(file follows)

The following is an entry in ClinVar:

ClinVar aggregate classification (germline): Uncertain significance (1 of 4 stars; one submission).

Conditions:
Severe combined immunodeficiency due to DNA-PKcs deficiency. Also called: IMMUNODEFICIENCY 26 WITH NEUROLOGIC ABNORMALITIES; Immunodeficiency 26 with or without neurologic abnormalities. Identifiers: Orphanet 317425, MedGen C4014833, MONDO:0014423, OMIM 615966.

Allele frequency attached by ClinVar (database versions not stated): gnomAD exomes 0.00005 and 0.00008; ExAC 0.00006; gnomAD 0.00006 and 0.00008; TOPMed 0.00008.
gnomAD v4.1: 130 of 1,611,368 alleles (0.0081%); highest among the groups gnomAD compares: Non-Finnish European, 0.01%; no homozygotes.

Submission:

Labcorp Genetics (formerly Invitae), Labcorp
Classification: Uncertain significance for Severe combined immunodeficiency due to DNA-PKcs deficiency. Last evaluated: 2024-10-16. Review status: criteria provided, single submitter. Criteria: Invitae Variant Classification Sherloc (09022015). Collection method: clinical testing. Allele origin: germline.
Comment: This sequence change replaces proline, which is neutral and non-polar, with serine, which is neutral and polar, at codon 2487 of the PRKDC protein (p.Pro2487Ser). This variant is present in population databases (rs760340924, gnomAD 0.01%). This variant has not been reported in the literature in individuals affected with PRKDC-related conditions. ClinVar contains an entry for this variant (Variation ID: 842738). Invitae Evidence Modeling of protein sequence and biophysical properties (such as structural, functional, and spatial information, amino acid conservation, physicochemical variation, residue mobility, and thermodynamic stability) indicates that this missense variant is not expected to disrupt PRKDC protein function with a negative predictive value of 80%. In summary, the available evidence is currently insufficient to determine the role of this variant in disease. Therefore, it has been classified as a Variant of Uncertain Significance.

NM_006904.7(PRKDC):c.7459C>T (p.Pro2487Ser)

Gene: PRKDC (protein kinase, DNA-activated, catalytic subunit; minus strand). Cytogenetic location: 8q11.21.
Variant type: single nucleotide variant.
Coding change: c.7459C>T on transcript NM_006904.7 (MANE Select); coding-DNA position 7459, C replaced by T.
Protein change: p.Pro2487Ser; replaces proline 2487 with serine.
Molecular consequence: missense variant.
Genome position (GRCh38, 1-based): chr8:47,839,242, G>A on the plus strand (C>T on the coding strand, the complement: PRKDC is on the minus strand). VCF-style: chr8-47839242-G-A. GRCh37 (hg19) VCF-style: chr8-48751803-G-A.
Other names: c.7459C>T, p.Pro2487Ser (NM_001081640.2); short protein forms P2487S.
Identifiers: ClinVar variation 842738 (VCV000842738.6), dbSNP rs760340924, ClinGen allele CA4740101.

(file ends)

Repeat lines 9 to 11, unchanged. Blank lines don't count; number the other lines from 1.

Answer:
Classification: Uncertain significance for Severe combined immunodeficiency due to DNA-PKcs deficiency. Last evaluated: 2024-10-16. Review status: criteria provided, single submitter. Criteria: Invitae Variant Classification Sherloc (09022015). Collection method: clinical testing. Allele origin: germline.
Comment: This sequence change replaces proline, which is neutral and non-polar, with serine, which is neutral and polar, at codon 2487 of the PRKDC protein (p.Pro2487Ser). This variant is present in population databases (rs760340924, gnomAD 0.01%). This variant has not been reported in the literature in individuals affected with PRKDC-related conditions. ClinVar contains an entry for this variant (Variation ID: 842738). Invitae Evidence Modeling of protein sequence and biophysical properties (such as structural, functional, and spatial information, amino acid conservation, physicochemical variation, residue mobility, and thermodynamic stability) indicates that this missense variant is not expected to disrupt PRKDC protein function with a negative predictive value of 80%. In summary, the available evidence is currently insufficient to determine the role of this variant in disease. Therefore, it has been classified as a Variant of Uncertain Significance.

NM_006904.7(PRKDC):c.7459C>T (p.Pro2487Ser)